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>From: Onno Meyer <Onno.Meyer@arbi.informatik.uni-oldenburg.de>
>Subject: cherryhlist
>Date: Thu, 2 Sep 1993 13:33:37 +0200 (MET DST)

> >From: Lesley Grant <lgrant@maths.tcd.ie>
> > >From: Onno Meyer <Onno.Meyer@arbi.informatik.uni-oldenburg.de>
> > 
> > Just a moment - humans have a high birth rate? Humans _can_ produce a lot
> > of offspring, but compared to other earth species, the number is small.
> > Over here, the average family has about 1,4 children (our politicans start   
> > to worry about that). A family with four or more children is highly
> > unusual.
> > Pyanfar had two children we know of. That is just enough to keep the 
> > population stable if nobody dies early. 
> 
> middle and upper classes. (BTW, Onno, what's the average birth-rate for
> lower class German families, especially those of Middle Eastern origin?
> Politicians probably don't take those into account because the secure
> votes come from the middle classes).

I just had a look at the official population statistics, and they were
not really heplful. (They group households into 1 person, 2 persons and
3 or more persons.) 
My mother had read our local statistics (but couldn't find them), and
she said that lower classes are still likely to have more children.
The problem with the germans with middle eastern anchestry: there are
very few of them. The german laws make residence much easier to get than
citizenship, and a lot of "foreigners" live here in the third generation.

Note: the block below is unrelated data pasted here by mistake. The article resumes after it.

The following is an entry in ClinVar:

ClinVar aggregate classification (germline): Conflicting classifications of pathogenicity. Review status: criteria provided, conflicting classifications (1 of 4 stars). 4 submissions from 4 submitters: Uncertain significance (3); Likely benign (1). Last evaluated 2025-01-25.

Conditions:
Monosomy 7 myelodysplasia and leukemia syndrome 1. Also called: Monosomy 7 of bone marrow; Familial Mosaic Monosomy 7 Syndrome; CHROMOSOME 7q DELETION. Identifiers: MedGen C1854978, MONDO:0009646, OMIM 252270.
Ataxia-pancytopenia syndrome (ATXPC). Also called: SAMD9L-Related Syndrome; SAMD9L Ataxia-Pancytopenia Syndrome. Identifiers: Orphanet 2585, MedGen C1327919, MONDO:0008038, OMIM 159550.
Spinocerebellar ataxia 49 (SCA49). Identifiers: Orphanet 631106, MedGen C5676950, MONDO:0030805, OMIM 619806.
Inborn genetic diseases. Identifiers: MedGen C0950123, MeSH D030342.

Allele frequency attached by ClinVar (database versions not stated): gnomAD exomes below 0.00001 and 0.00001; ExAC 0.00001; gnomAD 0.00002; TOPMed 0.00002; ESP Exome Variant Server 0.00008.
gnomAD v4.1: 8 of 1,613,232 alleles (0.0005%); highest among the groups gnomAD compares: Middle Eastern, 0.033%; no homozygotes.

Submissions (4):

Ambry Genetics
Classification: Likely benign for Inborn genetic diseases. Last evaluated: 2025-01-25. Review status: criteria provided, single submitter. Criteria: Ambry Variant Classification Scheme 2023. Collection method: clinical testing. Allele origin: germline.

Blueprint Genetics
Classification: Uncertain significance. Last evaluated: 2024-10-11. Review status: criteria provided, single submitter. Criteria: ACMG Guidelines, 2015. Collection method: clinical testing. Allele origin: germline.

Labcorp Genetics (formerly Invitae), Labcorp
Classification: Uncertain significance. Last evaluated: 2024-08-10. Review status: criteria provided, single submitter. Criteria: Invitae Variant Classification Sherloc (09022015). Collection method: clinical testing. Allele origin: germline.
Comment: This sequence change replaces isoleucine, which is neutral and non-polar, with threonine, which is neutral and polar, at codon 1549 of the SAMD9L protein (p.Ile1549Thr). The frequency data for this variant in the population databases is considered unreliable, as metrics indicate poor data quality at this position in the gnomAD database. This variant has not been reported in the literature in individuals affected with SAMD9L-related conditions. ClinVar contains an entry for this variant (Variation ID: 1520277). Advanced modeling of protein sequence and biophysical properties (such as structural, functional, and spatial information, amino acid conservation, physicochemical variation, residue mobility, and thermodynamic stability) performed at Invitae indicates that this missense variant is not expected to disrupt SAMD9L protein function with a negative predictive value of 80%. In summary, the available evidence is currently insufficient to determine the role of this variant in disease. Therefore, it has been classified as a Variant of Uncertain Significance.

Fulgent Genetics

If they were allowed to vote, the politicans would care more for them :-( 

> 	So, the point, you all cry! The point is that hani society, while
> having opportunities for upward mobility (go kill Lord Whoosis, brother),
> is fairly rigidly class based. Pyanfar is upper-class, and so likely to
> have fewer children than lower class people, as there are only so many
> resources to go round. She is also a spacer, and rarely gets home, and so
> has, I suspect even fewer children than might be normally expected. Lower
> class hani (ie from less important clans/no likely male relations to kill
> Lord Whoosis) most likely have more. Chur had a son in her youth, Tiar had
> two. Non-spacefaring hani women would have the opportunity to have a lot
> more children by men in Hermitage, and, presumably, do, as they can't really
> have kids by their clan lord without getting into trouble from his wives,
> who would probably suspect they were trying to get favour for those children.
> In short, Pyanfar with her two children (and Huran (?) Faha with her
> apparent only child) are not typical of the bulk of the hani species, and
> we can't draw conclusions about the stability of the species from them
> 
This may be true if (a) the poor classes depend on their children for
their pension and (b) a child will have a higher return than the initial
investment. If every hani is part of a clan more than part of a family,
the clan will attempt to manage the population growth to stabilize the
economy, and the younger generation will pay for the retirement of the
older generation. And if 50% of the children are male (and they won't
be aborted(sp?)), a child is a very risky method of insurance.

If hani have reached a space-based economy, I would expect them to have
developed a society comparable to an industrialized country today, or 
even more advanced. The fact that they still use clans and that these
clans are an economic unit shouldn't prevent them from forming larger
structures to operate factories and cities. (If it does, how can a
single clan build a starship?).

Onno Meyer

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